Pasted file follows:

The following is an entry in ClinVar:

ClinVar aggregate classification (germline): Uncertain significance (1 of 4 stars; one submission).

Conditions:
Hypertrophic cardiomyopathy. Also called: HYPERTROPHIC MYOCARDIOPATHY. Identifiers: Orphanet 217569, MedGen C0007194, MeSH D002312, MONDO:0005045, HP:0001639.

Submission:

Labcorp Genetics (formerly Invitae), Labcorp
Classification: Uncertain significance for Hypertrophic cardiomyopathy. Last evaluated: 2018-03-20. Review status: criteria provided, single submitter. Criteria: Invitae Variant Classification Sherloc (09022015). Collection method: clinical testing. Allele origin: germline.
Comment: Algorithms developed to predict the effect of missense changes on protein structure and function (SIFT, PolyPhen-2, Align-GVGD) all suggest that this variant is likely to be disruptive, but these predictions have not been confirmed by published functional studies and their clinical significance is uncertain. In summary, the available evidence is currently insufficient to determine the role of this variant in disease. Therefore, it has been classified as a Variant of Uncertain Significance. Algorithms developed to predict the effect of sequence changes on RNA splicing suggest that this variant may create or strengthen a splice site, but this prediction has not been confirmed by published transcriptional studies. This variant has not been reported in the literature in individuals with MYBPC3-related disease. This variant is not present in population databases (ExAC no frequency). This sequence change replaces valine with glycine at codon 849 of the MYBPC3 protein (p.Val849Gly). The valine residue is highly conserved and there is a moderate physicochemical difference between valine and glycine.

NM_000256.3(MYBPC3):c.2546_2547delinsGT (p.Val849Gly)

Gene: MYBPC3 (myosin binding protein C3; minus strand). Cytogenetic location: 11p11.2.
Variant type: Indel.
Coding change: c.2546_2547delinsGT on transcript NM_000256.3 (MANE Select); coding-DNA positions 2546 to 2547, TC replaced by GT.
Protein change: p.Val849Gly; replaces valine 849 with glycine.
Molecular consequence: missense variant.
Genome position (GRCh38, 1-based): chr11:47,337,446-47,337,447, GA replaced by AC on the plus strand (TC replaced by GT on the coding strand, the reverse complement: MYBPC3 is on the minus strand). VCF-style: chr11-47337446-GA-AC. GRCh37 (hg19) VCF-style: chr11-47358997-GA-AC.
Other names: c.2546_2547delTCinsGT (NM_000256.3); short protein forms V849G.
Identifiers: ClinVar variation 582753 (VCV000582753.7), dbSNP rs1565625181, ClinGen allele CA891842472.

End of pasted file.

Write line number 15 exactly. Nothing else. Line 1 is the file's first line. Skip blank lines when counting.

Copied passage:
Genome position (GRCh38, 1-based): chr11:47,337,446-47,337,447, GA replaced by AC on the plus strand (TC replaced by GT on the coding strand, the reverse complement: MYBPC3 is on the minus strand). VCF-style: chr11-47337446-GA-AC. GRCh37 (hg19) VCF-style: chr11-47358997-GA-AC.